I return now to a question formulated at the beginning of this volume: how
do we approach and interpret the specificity of indigenous politics? And,
more specifically, how do we understand the interplay of cultural and po-
litical distinctiveness in relation to larger processes of change in geopoli-
tics and transnational economics? How have the many changes in Ecua-
dor’s political culture that have taken place since I concluded my initial
period of fieldwork in 1998 impacted circumstances in Tixán? The politi-
cal processes I have examined account for the period that led to the multi-
cultural turn and the moment in which second- grade organizations such
as the Inca Atahualpa came to play a crucial role in redefining local power
relations. But what has happened in the intervening years? How have the
Inca Atahualpa and the Quichuas in Tixán been navigating the complexi-
ties of the postrecognition phase? I have argued that the multiplication of
subject positions arising from the politicization of ethnic identity is not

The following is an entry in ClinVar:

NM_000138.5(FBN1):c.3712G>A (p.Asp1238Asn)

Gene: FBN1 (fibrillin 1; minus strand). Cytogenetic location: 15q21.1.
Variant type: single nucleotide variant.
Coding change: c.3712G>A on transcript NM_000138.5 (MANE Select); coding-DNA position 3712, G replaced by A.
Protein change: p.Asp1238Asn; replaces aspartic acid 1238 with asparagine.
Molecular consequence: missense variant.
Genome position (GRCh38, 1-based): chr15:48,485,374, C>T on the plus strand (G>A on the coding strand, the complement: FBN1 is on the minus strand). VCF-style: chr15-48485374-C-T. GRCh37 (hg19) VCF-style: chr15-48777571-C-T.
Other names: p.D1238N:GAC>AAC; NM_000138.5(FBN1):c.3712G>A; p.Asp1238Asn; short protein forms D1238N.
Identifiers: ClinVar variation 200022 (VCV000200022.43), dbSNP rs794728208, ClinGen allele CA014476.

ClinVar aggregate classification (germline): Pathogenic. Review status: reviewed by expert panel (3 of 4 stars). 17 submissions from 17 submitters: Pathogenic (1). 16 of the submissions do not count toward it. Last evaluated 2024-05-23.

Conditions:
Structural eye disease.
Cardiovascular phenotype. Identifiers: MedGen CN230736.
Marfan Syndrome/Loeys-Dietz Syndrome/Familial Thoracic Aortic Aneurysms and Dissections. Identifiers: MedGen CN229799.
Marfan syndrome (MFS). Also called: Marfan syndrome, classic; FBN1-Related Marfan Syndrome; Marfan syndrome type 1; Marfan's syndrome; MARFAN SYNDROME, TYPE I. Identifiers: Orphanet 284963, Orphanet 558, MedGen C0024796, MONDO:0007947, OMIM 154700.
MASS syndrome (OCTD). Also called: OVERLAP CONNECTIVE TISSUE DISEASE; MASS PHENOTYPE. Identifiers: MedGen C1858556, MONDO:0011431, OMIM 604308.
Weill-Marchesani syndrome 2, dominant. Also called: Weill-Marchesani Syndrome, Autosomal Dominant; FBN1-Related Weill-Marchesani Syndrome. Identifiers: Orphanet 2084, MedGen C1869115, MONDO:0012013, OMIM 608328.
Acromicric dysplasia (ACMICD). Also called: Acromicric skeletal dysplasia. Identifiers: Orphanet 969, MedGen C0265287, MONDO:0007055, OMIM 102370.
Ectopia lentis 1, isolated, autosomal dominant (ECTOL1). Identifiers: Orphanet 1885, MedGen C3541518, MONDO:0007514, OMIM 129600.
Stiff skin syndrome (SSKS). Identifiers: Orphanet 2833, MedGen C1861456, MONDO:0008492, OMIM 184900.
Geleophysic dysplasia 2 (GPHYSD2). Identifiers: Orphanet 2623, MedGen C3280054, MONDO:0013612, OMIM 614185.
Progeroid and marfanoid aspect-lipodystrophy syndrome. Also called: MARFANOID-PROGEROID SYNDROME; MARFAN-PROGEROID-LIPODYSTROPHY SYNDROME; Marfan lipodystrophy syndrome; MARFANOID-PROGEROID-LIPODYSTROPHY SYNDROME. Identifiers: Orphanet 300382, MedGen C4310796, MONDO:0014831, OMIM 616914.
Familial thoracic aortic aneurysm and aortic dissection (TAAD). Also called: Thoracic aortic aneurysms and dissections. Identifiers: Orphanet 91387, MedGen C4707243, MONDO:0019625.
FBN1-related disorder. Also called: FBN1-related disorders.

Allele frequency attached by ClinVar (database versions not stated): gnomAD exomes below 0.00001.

inherently disempowering for indigenous movements. Nonetheless, what
are the consequences of the politics of ethnic recognition for indigenous
people in Tixán?
In addition to having maintained contact with people from Tixán dur-
ing these intervening years, I returned to Tixán in October 2007. Accord-
ing to what I saw and to what A. L. recounted, the changes in Tixán are
consistent with trends described in this book. Like many other towns in
the Ecuadorian highlands, Tixán has become “more indigenous,” mean-
ing that more indigenous people have moved to the town. Concomitantly,
many tixaneños, especially the wealthier families, kept migrating to cities
or abroad, leaving behind their elders and their houses and returning
for the town’s fiestas in June. This change has particularly affected the
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